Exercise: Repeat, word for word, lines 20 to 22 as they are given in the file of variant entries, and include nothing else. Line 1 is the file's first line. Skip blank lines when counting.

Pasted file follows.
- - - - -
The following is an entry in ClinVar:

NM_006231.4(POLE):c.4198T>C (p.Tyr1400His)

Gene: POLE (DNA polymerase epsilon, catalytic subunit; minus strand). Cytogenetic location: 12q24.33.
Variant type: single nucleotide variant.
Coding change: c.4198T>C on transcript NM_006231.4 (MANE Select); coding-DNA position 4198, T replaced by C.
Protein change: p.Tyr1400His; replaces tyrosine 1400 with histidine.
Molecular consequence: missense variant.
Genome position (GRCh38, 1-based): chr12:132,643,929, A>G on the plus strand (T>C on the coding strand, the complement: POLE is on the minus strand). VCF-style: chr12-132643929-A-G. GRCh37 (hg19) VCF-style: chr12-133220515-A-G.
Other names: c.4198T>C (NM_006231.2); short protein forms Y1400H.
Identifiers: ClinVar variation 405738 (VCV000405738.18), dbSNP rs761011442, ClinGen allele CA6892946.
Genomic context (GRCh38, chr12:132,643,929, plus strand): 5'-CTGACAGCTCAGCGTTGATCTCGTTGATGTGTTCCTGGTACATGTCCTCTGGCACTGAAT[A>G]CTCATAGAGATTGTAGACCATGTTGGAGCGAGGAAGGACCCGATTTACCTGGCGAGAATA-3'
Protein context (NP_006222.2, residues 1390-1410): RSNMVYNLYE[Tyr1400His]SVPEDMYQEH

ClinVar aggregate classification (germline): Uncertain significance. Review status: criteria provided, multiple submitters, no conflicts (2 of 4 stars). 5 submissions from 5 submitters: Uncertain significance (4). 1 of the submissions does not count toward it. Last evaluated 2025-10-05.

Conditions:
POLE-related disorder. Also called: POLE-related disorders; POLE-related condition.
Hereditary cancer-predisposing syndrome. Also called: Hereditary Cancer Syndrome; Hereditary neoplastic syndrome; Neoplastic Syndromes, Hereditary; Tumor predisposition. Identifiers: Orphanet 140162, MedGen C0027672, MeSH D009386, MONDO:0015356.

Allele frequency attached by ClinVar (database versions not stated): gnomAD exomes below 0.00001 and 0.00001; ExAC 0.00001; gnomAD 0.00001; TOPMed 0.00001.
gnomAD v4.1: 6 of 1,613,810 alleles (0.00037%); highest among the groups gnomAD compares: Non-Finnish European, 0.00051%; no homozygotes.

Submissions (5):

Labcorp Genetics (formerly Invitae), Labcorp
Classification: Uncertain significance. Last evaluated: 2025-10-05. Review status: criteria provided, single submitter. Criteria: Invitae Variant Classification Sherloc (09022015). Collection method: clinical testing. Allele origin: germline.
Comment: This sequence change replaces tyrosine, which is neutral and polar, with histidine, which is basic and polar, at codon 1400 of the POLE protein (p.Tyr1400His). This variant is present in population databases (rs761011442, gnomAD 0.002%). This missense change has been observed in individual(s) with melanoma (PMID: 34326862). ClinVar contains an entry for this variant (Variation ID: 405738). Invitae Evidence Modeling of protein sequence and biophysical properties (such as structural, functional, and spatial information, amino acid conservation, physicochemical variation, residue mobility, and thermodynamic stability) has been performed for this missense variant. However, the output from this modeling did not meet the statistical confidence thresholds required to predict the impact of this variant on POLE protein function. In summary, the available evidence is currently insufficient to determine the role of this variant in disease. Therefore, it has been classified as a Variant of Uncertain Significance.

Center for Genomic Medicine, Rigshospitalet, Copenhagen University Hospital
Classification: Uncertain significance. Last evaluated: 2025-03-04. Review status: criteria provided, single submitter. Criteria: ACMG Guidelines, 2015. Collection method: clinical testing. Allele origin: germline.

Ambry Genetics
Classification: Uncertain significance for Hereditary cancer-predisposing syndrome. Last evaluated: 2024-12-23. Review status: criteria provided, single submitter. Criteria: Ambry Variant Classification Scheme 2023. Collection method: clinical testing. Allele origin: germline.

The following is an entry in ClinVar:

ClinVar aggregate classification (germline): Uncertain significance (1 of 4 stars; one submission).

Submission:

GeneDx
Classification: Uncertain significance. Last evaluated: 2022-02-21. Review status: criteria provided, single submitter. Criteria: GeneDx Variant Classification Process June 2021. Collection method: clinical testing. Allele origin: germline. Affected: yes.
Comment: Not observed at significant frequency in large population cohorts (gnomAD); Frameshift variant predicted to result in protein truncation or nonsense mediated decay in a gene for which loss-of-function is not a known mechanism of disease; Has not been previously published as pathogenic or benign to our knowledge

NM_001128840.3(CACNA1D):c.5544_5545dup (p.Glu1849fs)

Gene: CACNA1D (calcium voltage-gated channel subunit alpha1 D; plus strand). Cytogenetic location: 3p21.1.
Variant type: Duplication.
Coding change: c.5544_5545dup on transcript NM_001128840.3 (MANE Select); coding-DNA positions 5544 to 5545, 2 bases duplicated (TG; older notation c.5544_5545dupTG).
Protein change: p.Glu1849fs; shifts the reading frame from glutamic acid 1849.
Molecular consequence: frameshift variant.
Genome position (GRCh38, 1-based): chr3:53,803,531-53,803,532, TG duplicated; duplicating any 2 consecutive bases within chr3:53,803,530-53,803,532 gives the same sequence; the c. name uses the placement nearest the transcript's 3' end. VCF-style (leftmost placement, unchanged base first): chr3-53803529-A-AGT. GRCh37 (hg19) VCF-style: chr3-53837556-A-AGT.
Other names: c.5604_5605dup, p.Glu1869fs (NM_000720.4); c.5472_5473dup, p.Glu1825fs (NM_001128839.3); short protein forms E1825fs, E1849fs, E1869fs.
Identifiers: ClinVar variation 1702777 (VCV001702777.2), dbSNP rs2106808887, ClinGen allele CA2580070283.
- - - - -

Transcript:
Labcorp Genetics (formerly Invitae), Labcorp
Classification: Uncertain significance. Last evaluated: 2025-10-05. Review status: criteria provided, single submitter. Criteria: Invitae Variant Classification Sherloc (09022015). Collection method: clinical testing. Allele origin: germline.
Comment: This sequence change replaces tyrosine, which is neutral and polar, with histidine, which is basic and polar, at codon 1400 of the POLE protein (p.Tyr1400His). This variant is present in population databases (rs761011442, gnomAD 0.002%). This missense change has been observed in individual(s) with melanoma (PMID: 34326862). ClinVar contains an entry for this variant (Variation ID: 405738). Invitae Evidence Modeling of protein sequence and biophysical properties (such as structural, functional, and spatial information, amino acid conservation, physicochemical variation, residue mobility, and thermodynamic stability) has been performed for this missense variant. However, the output from this modeling did not meet the statistical confidence thresholds required to predict the impact of this variant on POLE protein function. In summary, the available evidence is currently insufficient to determine the role of this variant in disease. Therefore, it has been classified as a Variant of Uncertain Significance.